Within cabinet 16, line 14 is connected to a pressure gauge 18 which indicates the operating pressure of the cylinder 10, or other source of compressed gas. This gauge indicates that a suflicient source pressure is available for operating the system. Line 14 is also connected to a pressure reduction valve 20 which may be manually variable, or may be set to operate at a predetermined pressure reduction. By way of example, the cylinder 10 may be at a pressure in the order of 3,000 p.s.i.a., whereas, the pressure downstream of valve 20 may be in the order of 1,500 p.s.i.a.

The output side of valve 20 is connected to an adsorber 22 which is provided to remove any impurities in the gas which may solidify and thereby plug the very fine heat exchanger tubing which will be subsequently described. Adsorber 22 may be filled with any conventional adsorbent material such as charcoal, silica gel or other material.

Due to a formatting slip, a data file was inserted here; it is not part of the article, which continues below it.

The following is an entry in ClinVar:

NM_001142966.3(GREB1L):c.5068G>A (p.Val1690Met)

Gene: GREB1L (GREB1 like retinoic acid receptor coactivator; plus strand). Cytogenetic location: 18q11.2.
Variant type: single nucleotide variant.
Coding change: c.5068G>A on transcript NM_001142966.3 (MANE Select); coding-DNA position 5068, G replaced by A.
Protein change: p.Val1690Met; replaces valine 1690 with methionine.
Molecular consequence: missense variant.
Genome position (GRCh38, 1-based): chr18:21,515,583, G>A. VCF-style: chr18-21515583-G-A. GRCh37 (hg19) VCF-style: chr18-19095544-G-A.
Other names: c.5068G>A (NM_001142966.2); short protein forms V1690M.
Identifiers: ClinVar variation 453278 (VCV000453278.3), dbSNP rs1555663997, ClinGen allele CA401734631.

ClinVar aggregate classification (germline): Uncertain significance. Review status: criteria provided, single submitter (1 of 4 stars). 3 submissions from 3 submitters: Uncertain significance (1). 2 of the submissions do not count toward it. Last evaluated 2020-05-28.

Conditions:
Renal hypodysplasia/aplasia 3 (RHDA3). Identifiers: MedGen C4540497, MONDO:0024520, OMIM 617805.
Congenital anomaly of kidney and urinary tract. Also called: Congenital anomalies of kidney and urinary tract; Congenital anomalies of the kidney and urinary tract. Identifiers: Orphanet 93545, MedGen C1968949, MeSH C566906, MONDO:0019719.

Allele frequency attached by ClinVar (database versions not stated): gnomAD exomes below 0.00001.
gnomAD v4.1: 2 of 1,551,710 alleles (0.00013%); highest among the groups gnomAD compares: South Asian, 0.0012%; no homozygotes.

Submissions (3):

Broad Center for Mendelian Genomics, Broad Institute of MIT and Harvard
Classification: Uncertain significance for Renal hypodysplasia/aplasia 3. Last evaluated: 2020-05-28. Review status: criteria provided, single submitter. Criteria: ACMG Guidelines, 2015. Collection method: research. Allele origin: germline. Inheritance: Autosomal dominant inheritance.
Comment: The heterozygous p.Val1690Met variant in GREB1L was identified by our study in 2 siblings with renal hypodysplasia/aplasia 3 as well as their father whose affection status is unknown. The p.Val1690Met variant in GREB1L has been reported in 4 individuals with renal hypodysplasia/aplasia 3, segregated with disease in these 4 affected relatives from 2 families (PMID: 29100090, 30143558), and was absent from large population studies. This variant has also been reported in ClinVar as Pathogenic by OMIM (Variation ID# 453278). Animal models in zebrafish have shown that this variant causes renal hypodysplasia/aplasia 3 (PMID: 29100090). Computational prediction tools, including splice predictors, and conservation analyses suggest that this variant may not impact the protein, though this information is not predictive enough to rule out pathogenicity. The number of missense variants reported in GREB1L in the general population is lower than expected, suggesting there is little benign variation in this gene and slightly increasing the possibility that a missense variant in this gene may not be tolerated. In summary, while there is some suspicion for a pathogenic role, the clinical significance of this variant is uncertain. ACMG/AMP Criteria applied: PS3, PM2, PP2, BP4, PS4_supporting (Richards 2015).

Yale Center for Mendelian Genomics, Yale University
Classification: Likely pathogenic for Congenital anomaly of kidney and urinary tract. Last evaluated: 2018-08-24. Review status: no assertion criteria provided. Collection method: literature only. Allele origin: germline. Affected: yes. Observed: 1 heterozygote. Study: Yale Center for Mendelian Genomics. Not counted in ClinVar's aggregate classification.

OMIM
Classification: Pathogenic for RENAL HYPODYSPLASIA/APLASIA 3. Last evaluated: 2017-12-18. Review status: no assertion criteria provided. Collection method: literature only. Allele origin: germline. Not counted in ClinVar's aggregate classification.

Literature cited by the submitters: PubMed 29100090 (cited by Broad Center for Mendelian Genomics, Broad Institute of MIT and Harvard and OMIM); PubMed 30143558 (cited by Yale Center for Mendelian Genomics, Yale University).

The output side of adsorber 22 is connected through a solenoid valve 24 to a flexible line 26 leading to the probe 18. Solenoid valve 24 is connected via electrical lines 27 to a plug 28 which may be plugged into any standard electrical outlet. Lines 27 include an ON/OFF switch 29 closure of which actuates the solenoid and opens the valve 24. An indicator light 30 is also connected in parallel with the valve so as to indicate the open position of valve 24, and hence, the operating condition of the system.